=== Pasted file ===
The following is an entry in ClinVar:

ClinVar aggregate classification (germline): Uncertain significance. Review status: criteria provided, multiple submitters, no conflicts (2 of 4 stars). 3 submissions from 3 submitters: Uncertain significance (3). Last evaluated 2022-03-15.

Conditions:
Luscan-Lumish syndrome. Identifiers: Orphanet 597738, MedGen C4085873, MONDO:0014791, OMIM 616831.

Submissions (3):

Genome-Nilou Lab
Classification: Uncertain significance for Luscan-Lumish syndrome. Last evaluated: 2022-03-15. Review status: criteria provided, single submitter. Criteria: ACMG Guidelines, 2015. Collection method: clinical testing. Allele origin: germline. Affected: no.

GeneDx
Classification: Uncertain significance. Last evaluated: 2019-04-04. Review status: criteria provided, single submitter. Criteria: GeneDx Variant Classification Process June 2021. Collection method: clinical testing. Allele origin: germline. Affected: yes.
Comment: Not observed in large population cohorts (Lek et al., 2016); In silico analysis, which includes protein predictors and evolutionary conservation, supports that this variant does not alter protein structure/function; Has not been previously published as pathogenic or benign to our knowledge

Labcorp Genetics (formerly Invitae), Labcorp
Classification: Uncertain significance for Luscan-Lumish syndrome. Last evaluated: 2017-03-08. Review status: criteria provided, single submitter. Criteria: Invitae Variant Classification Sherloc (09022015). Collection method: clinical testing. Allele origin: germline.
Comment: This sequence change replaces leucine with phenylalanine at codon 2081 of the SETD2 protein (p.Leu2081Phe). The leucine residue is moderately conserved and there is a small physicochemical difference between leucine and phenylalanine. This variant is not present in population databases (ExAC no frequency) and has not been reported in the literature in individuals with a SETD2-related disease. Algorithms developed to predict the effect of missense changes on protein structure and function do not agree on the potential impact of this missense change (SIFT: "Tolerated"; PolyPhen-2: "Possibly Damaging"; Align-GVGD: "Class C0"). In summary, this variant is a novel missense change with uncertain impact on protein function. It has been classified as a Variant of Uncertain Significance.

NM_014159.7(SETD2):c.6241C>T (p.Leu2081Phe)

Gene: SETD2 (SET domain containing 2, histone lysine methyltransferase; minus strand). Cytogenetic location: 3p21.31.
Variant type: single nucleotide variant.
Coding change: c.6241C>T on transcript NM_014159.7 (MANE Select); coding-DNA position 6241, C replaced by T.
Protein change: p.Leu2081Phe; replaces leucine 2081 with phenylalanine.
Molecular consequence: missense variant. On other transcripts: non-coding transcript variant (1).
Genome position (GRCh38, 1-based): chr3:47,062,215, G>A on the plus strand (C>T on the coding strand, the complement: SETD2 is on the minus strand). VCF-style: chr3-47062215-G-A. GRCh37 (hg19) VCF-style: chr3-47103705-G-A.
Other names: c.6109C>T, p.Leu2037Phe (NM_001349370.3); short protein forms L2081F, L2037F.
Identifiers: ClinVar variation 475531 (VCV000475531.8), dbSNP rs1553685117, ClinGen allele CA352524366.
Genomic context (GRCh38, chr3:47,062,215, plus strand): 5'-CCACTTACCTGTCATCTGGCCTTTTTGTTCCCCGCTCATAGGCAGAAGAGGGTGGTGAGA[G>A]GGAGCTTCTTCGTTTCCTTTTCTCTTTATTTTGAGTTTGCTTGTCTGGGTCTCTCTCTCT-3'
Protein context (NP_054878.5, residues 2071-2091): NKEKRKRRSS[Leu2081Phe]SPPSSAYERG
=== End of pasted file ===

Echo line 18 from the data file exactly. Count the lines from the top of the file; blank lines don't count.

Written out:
Protein change: p.Leu2081Phe; replaces leucine 2081 with phenylalanine.